5 Recommended Vitamins For Elderly People
April 11th, 2022
Vitamins and minerals play an important role in helping to keep your body healthy, which becomes all the more important as you get older.
Everyone’s individual needs are different, so if you’re looking for advice on the right vitamins for seniors over 70 or the best vitamins for an elderly man, it’s best to speak to your GP to find out exactly what you will benefit from most.
However, there are some key vitamins that everyone needs to get via their diet or from supplements. Here are five vitamins and minerals to make sure you’re getting enough of throughout your life, but especially as you get older:
1. Vitamin B12
The NHS explains that vitamin B12 plays a key role in releasing energy from the food that you eat, and it also helps your body to make red blood cells to help keep your nervous system healthy.
It can become more difficult to absorb vitamin B12 into your body as you get older, so you may need to look into supplements. However, it’s important that the vitamin B12 dosage for seniors isn’t too high, as this could be harmful, so speak to your GP about your specific needs.
You should be able to consume enough vitamin B12 via your diet if you eat meat and fish, but vegetarians or vegans may need a supplement.
Which Foods Contain Vitamin B12?
Try to get more vitamin B12 into your diet by consuming the following foods:
- Low-fat milk
- Low-fat cheese
2. Vitamin C
Vitamin C, also known as ascorbic acid, helps to protect cells to keep them healthy, and it helps to maintain healthy skin, blood vessels, bones, and cartilage, the NHS explains. It’s therefore important to make sure you’re getting the vitamin C you need to stay healthy, especially as you get older.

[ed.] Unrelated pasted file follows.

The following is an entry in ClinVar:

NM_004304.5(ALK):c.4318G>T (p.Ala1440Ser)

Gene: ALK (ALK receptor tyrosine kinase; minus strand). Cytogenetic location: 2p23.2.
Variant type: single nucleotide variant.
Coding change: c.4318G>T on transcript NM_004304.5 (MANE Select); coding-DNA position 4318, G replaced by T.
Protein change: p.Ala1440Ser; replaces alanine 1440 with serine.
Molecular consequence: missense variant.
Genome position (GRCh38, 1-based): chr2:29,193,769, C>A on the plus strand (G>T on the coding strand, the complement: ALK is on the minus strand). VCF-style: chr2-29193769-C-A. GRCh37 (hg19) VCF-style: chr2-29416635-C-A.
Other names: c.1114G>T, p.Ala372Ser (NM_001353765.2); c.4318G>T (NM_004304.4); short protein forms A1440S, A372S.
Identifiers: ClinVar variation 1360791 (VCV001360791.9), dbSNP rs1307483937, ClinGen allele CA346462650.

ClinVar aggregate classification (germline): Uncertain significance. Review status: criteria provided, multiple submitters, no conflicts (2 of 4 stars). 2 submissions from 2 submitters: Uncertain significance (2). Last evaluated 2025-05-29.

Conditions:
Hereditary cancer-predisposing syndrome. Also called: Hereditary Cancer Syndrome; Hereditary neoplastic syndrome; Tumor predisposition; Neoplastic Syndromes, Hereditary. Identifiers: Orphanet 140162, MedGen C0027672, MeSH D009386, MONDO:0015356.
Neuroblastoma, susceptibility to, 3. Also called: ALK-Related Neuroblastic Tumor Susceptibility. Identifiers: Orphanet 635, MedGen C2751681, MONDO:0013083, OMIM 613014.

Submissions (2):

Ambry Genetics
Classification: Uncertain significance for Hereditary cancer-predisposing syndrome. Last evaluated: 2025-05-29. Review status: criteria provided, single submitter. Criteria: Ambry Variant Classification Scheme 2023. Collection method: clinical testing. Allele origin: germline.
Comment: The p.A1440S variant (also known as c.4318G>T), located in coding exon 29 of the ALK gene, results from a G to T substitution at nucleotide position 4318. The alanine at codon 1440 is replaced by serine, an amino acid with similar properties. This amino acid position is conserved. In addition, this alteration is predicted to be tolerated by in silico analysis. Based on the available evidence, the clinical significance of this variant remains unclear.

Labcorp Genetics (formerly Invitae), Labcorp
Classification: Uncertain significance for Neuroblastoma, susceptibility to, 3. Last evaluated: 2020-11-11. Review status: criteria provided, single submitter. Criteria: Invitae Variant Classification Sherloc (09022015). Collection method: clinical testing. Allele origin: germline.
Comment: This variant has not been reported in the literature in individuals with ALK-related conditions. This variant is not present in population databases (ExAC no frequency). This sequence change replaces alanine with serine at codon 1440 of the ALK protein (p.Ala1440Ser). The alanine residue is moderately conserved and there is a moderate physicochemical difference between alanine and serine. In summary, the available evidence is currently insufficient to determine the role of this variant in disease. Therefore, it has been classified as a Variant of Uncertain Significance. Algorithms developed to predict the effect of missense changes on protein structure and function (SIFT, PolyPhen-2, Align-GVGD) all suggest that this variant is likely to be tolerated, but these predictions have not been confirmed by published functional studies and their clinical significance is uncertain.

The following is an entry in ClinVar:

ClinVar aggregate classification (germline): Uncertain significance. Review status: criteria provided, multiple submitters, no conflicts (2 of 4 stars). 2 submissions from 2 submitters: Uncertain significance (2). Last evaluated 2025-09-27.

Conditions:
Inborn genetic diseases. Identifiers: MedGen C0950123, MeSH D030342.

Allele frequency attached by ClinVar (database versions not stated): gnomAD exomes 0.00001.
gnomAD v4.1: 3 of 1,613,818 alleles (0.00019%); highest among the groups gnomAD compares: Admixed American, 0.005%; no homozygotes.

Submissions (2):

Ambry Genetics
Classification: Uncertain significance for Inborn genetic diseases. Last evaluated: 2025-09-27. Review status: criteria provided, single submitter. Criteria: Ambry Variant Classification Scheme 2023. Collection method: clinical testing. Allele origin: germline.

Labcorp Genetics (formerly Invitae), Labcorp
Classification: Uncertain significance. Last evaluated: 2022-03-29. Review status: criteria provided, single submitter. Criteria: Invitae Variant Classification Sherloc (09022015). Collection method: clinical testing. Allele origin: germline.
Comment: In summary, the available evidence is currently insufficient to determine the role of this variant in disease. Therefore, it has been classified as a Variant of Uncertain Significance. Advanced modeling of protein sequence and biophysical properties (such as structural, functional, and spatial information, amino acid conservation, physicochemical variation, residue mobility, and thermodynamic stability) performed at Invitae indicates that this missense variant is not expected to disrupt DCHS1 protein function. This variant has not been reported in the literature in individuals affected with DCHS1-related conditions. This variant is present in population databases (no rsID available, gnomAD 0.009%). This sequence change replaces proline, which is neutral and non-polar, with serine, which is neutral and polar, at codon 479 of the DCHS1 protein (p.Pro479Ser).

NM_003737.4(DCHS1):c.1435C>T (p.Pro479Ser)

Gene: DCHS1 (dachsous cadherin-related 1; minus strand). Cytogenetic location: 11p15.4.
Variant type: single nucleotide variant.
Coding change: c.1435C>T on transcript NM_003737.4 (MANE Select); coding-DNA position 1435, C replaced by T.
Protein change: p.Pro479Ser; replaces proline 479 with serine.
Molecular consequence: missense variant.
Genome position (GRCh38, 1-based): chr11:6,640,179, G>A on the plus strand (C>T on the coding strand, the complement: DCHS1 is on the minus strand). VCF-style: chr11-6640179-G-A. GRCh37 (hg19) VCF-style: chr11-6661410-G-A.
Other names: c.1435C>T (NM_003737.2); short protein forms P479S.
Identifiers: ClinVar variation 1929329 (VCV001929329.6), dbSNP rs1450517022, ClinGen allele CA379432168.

This vitamin can’t be stored in the body, so you need to make sure you’re consuming some vitamin C every day, ideally via your diet, although you can also get supplements that contain vitamin C.
Vitamin C Foods
Vitamin C is found in foods including:
- Citrus fruits, including lemons, limes, grapefruit, and oranges
- Orange juice
- Brussels sprouts
3. Vitamin D
Vitamin D helps to keep bones, teeth, and muscles healthy, all of which becomes more important as you get older, particularly if you have osteoporosis, as both bone density and muscle can start to decline.
Signs of vitamin D deficiency in elderly people can include muscle weakness, potentially making movement more difficult, while some seniors also experience mood changes. If you have any concerns about these symptoms, you should always speak to your GP.
Vitamin D is also sometimes referred to as ‘the sunshine vitamin’, as natural sunlight is a key source. However, it’s important to take care to avoid too much exposure to direct sunlight, and to wear sun protection to prevent damage to your skin. If you’re housebound, spend a lot of time indoors, or it’s winter and sunlight is lacking, supplements may help you to increase your levels of this key vitamin.
Priya Tew, spokesperson for the British Dietetic Association, explained: “It can be difficult in the UK to meet our vitamin D needs through sunlight and diet alone. For this reason, it’s recommended that over-65s take a supplement of 10 micrograms per day. Try to get out in the sun for 10-15 minutes a day without sunscreen too.”
Foods With Vitamin D
Try to incorporate foods that contain vitamin D into your diet, alongside getting some exposure to natural sunlight every day. Foods that contain vitamin D include: